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Could extinct species, like mammoths and passenger pigeons, be brought back to life? The science says yes. In How to Clone a Mammoth, Beth Shapiro, evolutionary biologist and pioneer in "ancient DNA" research, walks readers through the astonishing and controversial process of de-extinction. From deciding which species should be restored, to sequencing their genomes, to anticipating how revived populations might be overseen in the wild, Shapiro vividly explores the extraordinary cutting-edge science that is being used--today--to resurrect the past. Journeying to far-flung Siberian locales in search of ice age bones and delving into her own research--as well as those of fellow experts such as Svante Paabo, George Church, and Craig Venter--Shapiro considers de-extinction's practical benefits and ethical challenges. Would de-extinction change the way we live? Is this really cloning? What are the costs and risks? And what is the ultimate goal? Using DNA collected from remains as a genetic blueprint, scientists aim to engineer extinct traits--traits that evolved by natural selection over thousands of years--into living organisms. But rather than viewing de-extinction as a way to restore one particular species, Shapiro argues that the overarching goal should be the revitalization and stabilization of contemporary ecosystems. For example, elephants with genes modified to express mammoth traits could expand into the Arctic, re-establishing lost productivity to the tundra ecosystem. Looking at the very real and compelling science behind an idea once seen as science fiction, How to Clone a Mammoth demonstrates how de-extinction will redefine conservation's future.

Dogs

Their Fossil Relatives and Evolutionary History
Author: Xiaoming Wang,Richard H. Tedford,Mauricio Anton
Publisher: Columbia University Press
ISBN: 0231135297
Category: Science
Page: 219
View: 1813

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Xiaoming Wang and Richard H. Tedford combine their research with Mauricio Ant?n's impeccable reconstructions to present a remarkable portrait of canids over the past 40 million years. Wang and Tedford cull their history from the most recent scientific research conducted on the vast collections of the American Museum of Natural History and other leading institutions. With their rich fossil record, diverse adaptations to various environments, and different predatory specializations, canids are an ideal model organism for the mapping of predator behavior and morphological specializations. They also offer an excellent contrast to felids, which remain entrenched in extreme predatory specializations. The innovative illustrated approach of this book transforms the science of paleontology into a thrilling visual experience, and it forms the perfect accompaniment to an extremely important branch of animal and fossil study.

The Princeton Field Guide to Prehistoric Mammals


Author: Donald R. Prothero
Publisher: Princeton University Press
ISBN: 1400884454
Category: Nature
Page: 240
View: 1477

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After the mass extinction of the dinosaurs 65 million years ago, mammals became the dominant terrestrial life form on our planet. Roaming the earth were spectacular beasts such as saber-toothed cats, giant mastodonts, immense ground sloths, and gigantic giraffe-like rhinoceroses. Here is the ultimate illustrated field guide to the lost world of these weird and wonderful prehistoric creatures. A woolly mammoth probably won't come thundering through your vegetable garden any time soon. But if one did, this would be the book to keep on your windowsill next to the binoculars. It covers all the main groups of fossil mammals, discussing taxonomy and evolutionary history, and providing concise accounts of the better-known genera and species as well as an up-to-date family tree for each group. No other book presents such a wealth of new information about these animals—what they looked like, how they behaved, and how they were interrelated. In addition, this unique guide is stunningly illustrated throughout with full-color reconstructions of these beasts—many never before depicted—along with photographs of amazing fossils from around the world. Provides an up-to-date guidebook to hundreds of extinct species, from saber-toothed cats to giant mammoths Features a wealth of color illustrations, including new reconstructions of many animals never before depicted Demonstrates evolution in action—such as how whales evolved from hoofed mammals and how giraffes evolved from creatures with short necks Explains how mass extinctions and climate change affected mammals, including why some mammals grew so huge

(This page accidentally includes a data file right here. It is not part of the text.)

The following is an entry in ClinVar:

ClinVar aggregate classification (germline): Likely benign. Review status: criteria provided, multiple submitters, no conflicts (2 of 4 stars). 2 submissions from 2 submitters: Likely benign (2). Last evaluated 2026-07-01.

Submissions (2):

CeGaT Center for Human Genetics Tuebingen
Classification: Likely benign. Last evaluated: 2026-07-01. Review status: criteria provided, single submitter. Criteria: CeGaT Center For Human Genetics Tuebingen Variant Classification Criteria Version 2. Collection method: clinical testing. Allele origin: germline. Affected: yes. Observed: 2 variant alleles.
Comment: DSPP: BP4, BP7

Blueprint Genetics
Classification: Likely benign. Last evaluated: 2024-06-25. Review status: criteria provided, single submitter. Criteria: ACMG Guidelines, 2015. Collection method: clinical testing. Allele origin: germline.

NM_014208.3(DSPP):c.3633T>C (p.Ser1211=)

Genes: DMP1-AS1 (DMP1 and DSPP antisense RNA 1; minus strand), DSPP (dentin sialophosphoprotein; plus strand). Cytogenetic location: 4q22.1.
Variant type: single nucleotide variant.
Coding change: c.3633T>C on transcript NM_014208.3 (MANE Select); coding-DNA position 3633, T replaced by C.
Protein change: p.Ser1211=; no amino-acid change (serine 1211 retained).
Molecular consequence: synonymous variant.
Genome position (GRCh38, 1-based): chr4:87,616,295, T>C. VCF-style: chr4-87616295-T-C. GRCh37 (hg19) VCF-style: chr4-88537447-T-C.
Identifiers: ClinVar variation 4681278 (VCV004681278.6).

Smilodon


Author: Alan Nayes
Publisher: anayes.com
ISBN: N.A
Category: Fiction
Page: 300
View: 8184

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Jason Bristol, ex-prize fighter and expert animal tracker, and part-time drunk, teams up with beautiful wildlife biologist Norah Phelps as they pursue a man-eating predator that threatens to derail her father’s prize real estate development project in north central Idaho. Against the majestic pristine backdrop of Idaho’s Bitterroot Wilderness Area, the adventure unfolds. Jason, with Norah’s assistance, soon discovers the ghosts of his past are nothing compared to the battle he’s undertaken. Smilodon. A saber-toothed cat. He’s angry, he’s frightened, he’s hungry, and he’s 12,000 years from home!

Plants in Mesozoic Time

Morphological Innovations, Phylogeny, Ecosystems
Author: Carole T. Gee
Publisher: Indiana University Press
ISBN: 0253001994
Category: Science
Page: 424
View: 3852

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Plants in Mesozoic Time showcases the latest research of broad botanical and paleontological interest from the world's experts on Mesozoic plant life. Each chapter covers a special aspect of a particular plant group -- ranging from horsetails to ginkgophytes, from cycads to conifers -- and relates it to key innovations in structure, phylogenetic relationships, the Mesozoic flora, or to animals such as plant-eating dinosaurs. The book's geographic scope ranges from Antarctica and Argentina to the western interior of North America, with studies on the reconstruction of the Late Jurassic vegetation of the Morrison Formation and on fossil angiosperm lianas from Late Cretaceous deposits in Utah and New Mexico. The volume also includes cutting-edge studies on the evolutionary developmental biology ("evo-devo") of Mesozoic forests, the phylogenetic analysis of the still enigmatic bennettitaleans, and the genetic developmental controls of the oldest flowers in the fossil record.